Ray Hearne

"I grew up in an immigrant family. My mum and dad came over from Ireland, from rural Kilkenny, in the early 1950s and landed in Industrial South Yorkshire. The noisily thumping heart of Britain’s industrial empire. We settled in a small manufacturing centre called Parkgate, near Rotherham; steel plants and mills on every side as far as you could see, and lines of coal mines just beyond them, winding-wheels whirring incessantly. Row after row of tall chimneys, mouths perpetually wide open, blathering relentlessly at the sky, in visible contrast to the colliery pits whose vasty gullets drew up dark deep down breaths from the very belly of the earth itself beneath our feet.

As I grew up, of course pop and rock music filled my ears though I was always drawn to more acoustically minded folk; James Taylor and Joni Mitchell were biggies for me, Dylan and Leonard Cohen came later. In my late teens I discovered folk clubs and poetry; Martin Carthy, the Watersons, WB Yeats, Christy Moore, Ralph McTell, Dick Gaughan, the Chieftains, Seamus Heaney, and later on Roy Bailey.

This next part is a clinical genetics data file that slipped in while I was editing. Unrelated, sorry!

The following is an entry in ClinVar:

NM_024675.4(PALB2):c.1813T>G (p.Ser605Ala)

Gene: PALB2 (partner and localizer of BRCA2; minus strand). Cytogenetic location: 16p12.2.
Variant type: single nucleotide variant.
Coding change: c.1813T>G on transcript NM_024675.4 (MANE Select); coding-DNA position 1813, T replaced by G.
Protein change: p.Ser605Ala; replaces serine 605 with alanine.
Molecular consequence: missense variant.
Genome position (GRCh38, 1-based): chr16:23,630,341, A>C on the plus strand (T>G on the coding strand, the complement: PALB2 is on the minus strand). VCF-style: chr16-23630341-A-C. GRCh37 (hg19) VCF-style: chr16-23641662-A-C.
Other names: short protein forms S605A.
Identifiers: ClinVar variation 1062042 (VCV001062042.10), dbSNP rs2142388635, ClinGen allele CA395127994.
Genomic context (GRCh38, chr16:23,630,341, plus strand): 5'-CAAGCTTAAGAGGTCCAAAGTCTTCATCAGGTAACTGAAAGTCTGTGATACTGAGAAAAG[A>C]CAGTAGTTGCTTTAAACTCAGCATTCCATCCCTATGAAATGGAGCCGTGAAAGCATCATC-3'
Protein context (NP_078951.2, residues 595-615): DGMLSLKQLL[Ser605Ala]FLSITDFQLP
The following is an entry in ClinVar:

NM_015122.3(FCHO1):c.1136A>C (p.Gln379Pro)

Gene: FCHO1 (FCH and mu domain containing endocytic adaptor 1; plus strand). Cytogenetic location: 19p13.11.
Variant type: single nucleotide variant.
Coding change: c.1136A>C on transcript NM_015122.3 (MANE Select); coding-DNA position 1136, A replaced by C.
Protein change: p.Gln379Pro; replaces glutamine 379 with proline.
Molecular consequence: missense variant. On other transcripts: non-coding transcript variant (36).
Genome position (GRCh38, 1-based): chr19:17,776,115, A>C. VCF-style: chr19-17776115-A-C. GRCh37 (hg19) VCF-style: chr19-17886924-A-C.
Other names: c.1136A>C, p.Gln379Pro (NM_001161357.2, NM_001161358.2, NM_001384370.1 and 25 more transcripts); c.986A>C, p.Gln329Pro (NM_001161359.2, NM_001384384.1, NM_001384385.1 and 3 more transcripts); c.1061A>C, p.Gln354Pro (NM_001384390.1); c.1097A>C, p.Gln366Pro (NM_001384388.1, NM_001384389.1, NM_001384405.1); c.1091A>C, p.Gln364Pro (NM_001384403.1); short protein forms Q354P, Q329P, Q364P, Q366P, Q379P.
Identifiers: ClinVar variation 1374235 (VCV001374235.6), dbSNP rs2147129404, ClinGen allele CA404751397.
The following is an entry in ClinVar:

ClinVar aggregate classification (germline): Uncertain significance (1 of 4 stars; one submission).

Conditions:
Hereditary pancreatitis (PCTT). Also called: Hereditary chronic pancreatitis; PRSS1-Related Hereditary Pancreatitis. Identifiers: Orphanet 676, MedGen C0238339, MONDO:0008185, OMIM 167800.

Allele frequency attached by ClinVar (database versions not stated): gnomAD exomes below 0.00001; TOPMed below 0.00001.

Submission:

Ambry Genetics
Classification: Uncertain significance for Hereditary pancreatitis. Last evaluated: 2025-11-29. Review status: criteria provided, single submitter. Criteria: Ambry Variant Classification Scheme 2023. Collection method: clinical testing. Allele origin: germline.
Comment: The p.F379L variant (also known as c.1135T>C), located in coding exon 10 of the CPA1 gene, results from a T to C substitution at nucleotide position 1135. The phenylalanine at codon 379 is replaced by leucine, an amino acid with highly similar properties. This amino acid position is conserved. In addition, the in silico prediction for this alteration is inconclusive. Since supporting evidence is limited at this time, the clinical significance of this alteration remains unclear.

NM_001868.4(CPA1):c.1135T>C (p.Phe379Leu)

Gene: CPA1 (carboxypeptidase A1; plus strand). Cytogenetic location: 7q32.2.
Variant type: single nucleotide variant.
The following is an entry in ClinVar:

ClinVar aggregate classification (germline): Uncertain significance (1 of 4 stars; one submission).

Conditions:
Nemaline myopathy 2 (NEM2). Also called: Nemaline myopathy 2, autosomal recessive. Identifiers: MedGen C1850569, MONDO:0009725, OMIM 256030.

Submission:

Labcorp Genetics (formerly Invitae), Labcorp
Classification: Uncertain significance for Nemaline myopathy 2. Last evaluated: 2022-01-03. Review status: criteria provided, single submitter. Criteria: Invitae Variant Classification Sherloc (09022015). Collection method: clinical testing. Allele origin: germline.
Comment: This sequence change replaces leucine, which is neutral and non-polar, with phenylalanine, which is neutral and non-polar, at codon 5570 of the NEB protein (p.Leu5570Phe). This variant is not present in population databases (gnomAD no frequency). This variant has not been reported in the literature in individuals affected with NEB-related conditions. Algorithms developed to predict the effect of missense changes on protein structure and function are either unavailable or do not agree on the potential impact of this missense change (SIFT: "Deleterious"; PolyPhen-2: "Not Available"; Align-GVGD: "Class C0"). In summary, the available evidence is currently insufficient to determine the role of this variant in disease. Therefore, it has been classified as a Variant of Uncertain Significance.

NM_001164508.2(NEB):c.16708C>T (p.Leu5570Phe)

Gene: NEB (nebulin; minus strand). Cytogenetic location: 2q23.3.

I learned lots of the songs and played them here and there but a sense grew up in me that something was lacking. Those lovely renderings expressed other people’s worlds but not my own. Where were the songs of South Yorkshire steel and coal? I knew songs about the Ohio, Thames and Shannon but not about the Don and Rother which had flowed through the whole of my life. Where were the songs in our accent? Shocking to say, they were nowhere to be found. It dawned on me that we would have to write them ourselves.”